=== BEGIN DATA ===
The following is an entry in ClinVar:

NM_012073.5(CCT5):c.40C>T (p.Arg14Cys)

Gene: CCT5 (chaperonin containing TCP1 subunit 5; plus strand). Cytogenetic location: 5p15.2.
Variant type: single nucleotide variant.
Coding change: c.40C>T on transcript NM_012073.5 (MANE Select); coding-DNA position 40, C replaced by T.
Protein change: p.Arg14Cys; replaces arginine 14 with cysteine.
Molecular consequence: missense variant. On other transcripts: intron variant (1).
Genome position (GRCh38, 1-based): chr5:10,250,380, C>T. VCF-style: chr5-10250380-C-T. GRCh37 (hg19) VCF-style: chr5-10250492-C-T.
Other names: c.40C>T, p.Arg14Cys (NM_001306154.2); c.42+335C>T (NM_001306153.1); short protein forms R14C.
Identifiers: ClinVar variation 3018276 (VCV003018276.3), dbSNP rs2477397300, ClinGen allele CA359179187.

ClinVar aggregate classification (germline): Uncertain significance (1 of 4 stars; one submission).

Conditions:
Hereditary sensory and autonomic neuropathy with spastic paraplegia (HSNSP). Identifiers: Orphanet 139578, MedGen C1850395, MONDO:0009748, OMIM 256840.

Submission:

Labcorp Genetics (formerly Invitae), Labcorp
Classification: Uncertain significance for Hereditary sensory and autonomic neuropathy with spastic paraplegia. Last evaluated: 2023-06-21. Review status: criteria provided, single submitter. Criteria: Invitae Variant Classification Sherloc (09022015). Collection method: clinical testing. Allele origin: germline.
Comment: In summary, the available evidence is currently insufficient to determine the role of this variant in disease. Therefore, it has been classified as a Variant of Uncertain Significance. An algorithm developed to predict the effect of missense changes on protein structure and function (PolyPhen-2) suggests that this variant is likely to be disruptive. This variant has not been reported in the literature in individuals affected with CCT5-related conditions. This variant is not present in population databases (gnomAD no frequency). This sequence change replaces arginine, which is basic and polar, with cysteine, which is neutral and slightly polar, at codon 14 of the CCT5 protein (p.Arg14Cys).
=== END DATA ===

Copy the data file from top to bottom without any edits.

The following is an entry in ClinVar:

NM_012073.5(CCT5):c.40C>T (p.Arg14Cys)

Gene: CCT5 (chaperonin containing TCP1 subunit 5; plus strand). Cytogenetic location: 5p15.2.
Variant type: single nucleotide variant.
Coding change: c.40C>T on transcript NM_012073.5 (MANE Select); coding-DNA position 40, C replaced by T.
Protein change: p.Arg14Cys; replaces arginine 14 with cysteine.
Molecular consequence: missense variant. On other transcripts: intron variant (1).
Genome position (GRCh38, 1-based): chr5:10,250,380, C>T. VCF-style: chr5-10250380-C-T. GRCh37 (hg19) VCF-style: chr5-10250492-C-T.
Other names: c.40C>T, p.Arg14Cys (NM_001306154.2); c.42+335C>T (NM_001306153.1); short protein forms R14C.
Identifiers: ClinVar variation 3018276 (VCV003018276.3), dbSNP rs2477397300, ClinGen allele CA359179187.

ClinVar aggregate classification (germline): Uncertain significance (1 of 4 stars; one submission).

Conditions:
Hereditary sensory and autonomic neuropathy with spastic paraplegia (HSNSP). Identifiers: Orphanet 139578, MedGen C1850395, MONDO:0009748, OMIM 256840.

Submission:

Labcorp Genetics (formerly Invitae), Labcorp
Classification: Uncertain significance for Hereditary sensory and autonomic neuropathy with spastic paraplegia. Last evaluated: 2023-06-21. Review status: criteria provided, single submitter. Criteria: Invitae Variant Classification Sherloc (09022015). Collection method: clinical testing. Allele origin: germline.
Comment: In summary, the available evidence is currently insufficient to determine the role of this variant in disease. Therefore, it has been classified as a Variant of Uncertain Significance. An algorithm developed to predict the effect of missense changes on protein structure and function (PolyPhen-2) suggests that this variant is likely to be disruptive. This variant has not been reported in the literature in individuals affected with CCT5-related conditions. This variant is not present in population databases (gnomAD no frequency). This sequence change replaces arginine, which is basic and polar, with cysteine, which is neutral and slightly polar, at codon 14 of the CCT5 protein (p.Arg14Cys).